With Post Purchase, Bezos Has Chance to Remake Newspaper Model
Jeff Bezos made it clear in founding Amazon.com that he can compete in the marketplace.
We'll just have to wait and see if he can, and will, do the same thing in the marketplace of ideas — that equally combative zone protected and preserved by the First Amendment's provision for a free press.
The historic sale of The Washington Post to Bezos, announced Aug. 5, is most noteworthy in that First Amendment sense, even beyond the already-rising sea of speculation over how its new owner will move it from traditional ink-on-paper distribution to the inevitable one involving electrons.
The First Amendment's protection for a free press doesn't identify any particular owners or even what kind of press gets shelter. But what it does provide for is a news media that functions as the proverbial watchdog on government, ultimately requiring it be a defender, informer and surrogate for citizens who need information on how their government and public officials are functioning.
The Washington Post, once a lightweight also-ran in a long-lost, multi-newspaper era in D.C., built a reputation as one of the nation's foremost newspapers in the 80 years it was owned by the Graham family. The Watergate scandal, of which the Post uncovered and was awarded the Pulitzer Prize, summons up a high point in national journalism in the last 50 years.
The paper's leaders were leaders in the industry, from the Grahams as outspoken and courageous publishers, to the inimitable Ben Bradlee, that rare editor whose fame spread beyond the trade, to the unique reporter-movie hero category inhabited only by a few and dominated for more than a generation by Post reporters Bob Woodward and Carl Bernstein.
Certainly the newspaper had its critics, chief among them being those who said it sacrificed objectivity for a liberal voice. And it publicly stumbled at times — handing back a Pulitzer for a story it learned too late was far more fiction than fact.
What made, and makes, the Post truly unique, even with such strong competitors such as The New York Times and the network news operations, was, and is, that it held the government accountable on a daily basis as only a local newspaper can. From relatively mundane matters affecting and afflicting the federal bureaucracy, to the highest reaches of nationwide policy and national security, those were hometown topics, with sources in neighborhoods, as well as in Congress.
And that's where Bezos's highest challenge will be, in terms of the 45 words that include freedom of the press. He's free to take the paper where he will — no government decree or legislation mandates his next moves. Will he be noted for quality, quantity, or neither? Can he sustain that intense focus on policy and process in an era of news as celebrity fluff and pundit chatter?
On "CBS This Morning" Aug. 6, author and journalist Ken Auletta said that one immediate tactic might be to make the Post available for free on Amazon's Kindle reader devices — a huge boost in potential readers at no real cost. A story in The New York Times sounded a warning that Bezos, who it described as having "a sort of libertarian bent," also "will now have a microphone as powerful as anyone in Washington and outside the West Wing."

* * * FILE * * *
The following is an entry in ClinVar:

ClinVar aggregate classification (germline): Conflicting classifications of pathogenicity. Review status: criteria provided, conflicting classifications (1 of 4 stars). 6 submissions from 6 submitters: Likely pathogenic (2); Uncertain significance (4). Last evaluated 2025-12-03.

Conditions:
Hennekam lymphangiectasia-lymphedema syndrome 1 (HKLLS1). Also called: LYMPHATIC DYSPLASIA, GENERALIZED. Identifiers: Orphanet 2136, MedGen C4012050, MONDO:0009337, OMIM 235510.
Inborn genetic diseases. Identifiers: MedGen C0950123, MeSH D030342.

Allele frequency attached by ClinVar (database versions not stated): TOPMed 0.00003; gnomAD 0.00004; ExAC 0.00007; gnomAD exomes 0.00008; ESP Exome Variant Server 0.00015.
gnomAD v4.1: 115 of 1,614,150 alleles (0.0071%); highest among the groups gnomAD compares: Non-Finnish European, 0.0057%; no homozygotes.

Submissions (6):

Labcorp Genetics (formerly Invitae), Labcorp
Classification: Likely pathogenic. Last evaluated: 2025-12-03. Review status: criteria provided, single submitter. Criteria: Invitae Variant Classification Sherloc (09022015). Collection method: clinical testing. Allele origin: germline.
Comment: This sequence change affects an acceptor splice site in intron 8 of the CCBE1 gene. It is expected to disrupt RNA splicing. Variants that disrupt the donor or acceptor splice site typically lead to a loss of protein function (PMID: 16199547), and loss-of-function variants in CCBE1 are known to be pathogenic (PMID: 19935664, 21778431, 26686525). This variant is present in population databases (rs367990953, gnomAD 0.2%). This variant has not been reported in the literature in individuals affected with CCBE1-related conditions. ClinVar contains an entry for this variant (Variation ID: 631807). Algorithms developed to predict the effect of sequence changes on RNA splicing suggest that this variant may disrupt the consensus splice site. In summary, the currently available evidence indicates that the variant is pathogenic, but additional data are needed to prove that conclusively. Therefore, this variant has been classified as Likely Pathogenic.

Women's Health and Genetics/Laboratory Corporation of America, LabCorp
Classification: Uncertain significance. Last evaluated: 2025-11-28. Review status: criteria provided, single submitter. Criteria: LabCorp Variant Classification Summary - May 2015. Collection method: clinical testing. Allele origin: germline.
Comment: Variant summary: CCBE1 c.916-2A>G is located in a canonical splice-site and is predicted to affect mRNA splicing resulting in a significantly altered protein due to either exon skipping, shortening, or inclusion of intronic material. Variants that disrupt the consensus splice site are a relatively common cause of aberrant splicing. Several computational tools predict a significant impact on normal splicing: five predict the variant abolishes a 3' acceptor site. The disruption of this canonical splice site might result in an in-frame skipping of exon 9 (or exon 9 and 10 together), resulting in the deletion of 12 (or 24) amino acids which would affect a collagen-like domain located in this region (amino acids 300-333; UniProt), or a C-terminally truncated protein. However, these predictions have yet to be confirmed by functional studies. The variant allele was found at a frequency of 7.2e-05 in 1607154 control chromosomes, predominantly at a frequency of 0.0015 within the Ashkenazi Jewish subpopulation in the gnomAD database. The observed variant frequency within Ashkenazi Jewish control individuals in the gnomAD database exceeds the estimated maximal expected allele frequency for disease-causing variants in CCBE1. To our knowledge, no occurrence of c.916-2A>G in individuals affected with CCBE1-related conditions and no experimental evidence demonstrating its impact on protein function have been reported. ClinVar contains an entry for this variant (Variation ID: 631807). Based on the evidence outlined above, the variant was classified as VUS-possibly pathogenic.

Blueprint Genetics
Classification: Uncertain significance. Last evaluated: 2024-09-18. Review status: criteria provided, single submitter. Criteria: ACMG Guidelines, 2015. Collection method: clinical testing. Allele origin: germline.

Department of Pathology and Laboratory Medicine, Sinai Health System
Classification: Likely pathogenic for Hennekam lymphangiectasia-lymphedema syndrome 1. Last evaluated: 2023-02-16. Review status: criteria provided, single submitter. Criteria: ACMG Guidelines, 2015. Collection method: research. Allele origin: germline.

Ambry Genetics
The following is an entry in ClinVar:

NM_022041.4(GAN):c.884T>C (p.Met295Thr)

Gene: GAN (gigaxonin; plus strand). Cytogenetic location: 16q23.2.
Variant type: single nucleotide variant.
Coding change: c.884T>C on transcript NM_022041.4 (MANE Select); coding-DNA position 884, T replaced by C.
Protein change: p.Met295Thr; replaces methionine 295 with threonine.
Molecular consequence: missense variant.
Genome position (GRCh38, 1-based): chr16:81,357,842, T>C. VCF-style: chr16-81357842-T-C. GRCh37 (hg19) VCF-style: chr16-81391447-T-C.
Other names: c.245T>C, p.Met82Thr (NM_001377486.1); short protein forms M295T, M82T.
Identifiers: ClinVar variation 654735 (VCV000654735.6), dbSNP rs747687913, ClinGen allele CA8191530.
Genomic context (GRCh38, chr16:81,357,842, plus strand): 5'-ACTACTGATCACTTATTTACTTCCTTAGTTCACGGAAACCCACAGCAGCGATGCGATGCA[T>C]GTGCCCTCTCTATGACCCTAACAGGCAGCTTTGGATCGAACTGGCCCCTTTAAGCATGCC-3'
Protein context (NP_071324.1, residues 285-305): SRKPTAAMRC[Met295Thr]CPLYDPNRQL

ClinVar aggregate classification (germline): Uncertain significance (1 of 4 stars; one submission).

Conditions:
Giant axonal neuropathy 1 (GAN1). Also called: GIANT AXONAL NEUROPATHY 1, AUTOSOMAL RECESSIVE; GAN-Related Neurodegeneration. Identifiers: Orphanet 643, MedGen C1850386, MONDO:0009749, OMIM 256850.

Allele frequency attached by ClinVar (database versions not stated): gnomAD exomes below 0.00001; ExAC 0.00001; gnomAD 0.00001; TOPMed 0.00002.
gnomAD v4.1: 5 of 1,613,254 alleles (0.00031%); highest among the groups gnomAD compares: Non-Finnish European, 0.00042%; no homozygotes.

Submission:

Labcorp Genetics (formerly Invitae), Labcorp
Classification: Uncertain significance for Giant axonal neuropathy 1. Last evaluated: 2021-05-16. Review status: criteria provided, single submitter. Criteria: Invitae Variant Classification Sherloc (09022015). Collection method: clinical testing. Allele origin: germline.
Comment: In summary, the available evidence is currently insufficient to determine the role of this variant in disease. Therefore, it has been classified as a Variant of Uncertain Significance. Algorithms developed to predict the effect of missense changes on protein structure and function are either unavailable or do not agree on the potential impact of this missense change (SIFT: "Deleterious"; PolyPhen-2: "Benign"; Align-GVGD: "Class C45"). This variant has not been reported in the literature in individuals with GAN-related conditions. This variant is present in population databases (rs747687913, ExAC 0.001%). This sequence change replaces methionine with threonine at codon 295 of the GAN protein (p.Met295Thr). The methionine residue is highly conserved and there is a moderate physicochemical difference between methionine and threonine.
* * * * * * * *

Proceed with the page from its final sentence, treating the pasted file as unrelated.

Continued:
Bezos does have a chance to be the landmark 21st century owner: Someone with financial pockets deep enough to sustain the quality of a major enterprise like the Post, while it and others search for a long-term solution to lost revenues that fled online where Amazon is preeminent. He touched on both areas — journalism and the future — in a note to Post staffers:
"The values of The Post do not need changing. The paper's duty will remain to its readers and not to the private interests of its owners. We will continue to follow the truth wherever it leads, and we'll work hard not to make mistakes. When we do, we will own up to them quickly and completely," Bezos wrote, also noting that he will not run the paper on a day-to-day basis.
As to what's ahead, he told his new staff, "The Internet is transforming almost every element of the news business: shortening news cycles, eroding long-reliable revenue sources, and enabling new kinds of competition. … There is no map, and charting a path ahead will not be easy. We will need to invent, which means we will need to experiment."
Bezos's success with Amazon came from taking an old format — the mail-order catalog — and completely reshaping it to a new on-demand era, setting the pace in how businesses market, sell, ship and satisfy their customers.
The new owner also set out a similar plan for his newest enterprise, and with no small irony, it, too, builds on an old idea: "Our touchstone will be readers, understanding what they care about — government, local leaders, restaurant openings, scout troops, businesses, charities, governors, sports — and working backwards from there."
Perhaps the key to revitalizing American journalism's economic base and editorial vigor is just that: going backward to go forward.